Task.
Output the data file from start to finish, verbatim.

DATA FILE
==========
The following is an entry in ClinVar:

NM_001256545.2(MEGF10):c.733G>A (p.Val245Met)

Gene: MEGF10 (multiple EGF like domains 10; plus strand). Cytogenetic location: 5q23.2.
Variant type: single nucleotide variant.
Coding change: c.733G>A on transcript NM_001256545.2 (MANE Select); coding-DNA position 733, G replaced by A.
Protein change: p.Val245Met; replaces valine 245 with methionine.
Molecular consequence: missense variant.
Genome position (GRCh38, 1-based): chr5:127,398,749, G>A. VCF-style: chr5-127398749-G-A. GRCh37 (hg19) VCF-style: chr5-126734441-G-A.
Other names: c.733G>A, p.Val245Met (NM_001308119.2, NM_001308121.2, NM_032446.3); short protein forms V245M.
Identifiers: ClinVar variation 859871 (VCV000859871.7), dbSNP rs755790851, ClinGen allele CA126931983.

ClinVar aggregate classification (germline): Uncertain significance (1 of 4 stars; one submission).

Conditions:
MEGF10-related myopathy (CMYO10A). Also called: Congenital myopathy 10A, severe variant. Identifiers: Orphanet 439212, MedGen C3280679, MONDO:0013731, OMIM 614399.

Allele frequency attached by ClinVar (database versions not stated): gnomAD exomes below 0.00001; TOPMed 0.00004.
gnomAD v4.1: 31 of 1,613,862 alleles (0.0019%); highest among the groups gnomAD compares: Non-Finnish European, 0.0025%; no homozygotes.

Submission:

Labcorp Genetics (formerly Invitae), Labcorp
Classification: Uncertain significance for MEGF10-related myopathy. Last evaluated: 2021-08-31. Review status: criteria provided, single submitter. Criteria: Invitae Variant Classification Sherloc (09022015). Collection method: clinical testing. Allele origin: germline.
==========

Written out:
The following is an entry in ClinVar:

NM_001256545.2(MEGF10):c.733G>A (p.Val245Met)

Gene: MEGF10 (multiple EGF like domains 10; plus strand). Cytogenetic location: 5q23.2.
Variant type: single nucleotide variant.
Coding change: c.733G>A on transcript NM_001256545.2 (MANE Select); coding-DNA position 733, G replaced by A.
Protein change: p.Val245Met; replaces valine 245 with methionine.
Molecular consequence: missense variant.
Genome position (GRCh38, 1-based): chr5:127,398,749, G>A. VCF-style: chr5-127398749-G-A. GRCh37 (hg19) VCF-style: chr5-126734441-G-A.
Other names: c.733G>A, p.Val245Met (NM_001308119.2, NM_001308121.2, NM_032446.3); short protein forms V245M.
Identifiers: ClinVar variation 859871 (VCV000859871.7), dbSNP rs755790851, ClinGen allele CA126931983.

ClinVar aggregate classification (germline): Uncertain significance (1 of 4 stars; one submission).

Conditions:
MEGF10-related myopathy (CMYO10A). Also called: Congenital myopathy 10A, severe variant. Identifiers: Orphanet 439212, MedGen C3280679, MONDO:0013731, OMIM 614399.

Allele frequency attached by ClinVar (database versions not stated): gnomAD exomes below 0.00001; TOPMed 0.00004.
gnomAD v4.1: 31 of 1,613,862 alleles (0.0019%); highest among the groups gnomAD compares: Non-Finnish European, 0.0025%; no homozygotes.

Submission:

Labcorp Genetics (formerly Invitae), Labcorp
Classification: Uncertain significance for MEGF10-related myopathy. Last evaluated: 2021-08-31. Review status: criteria provided, single submitter. Criteria: Invitae Variant Classification Sherloc (09022015). Collection method: clinical testing. Allele origin: germline.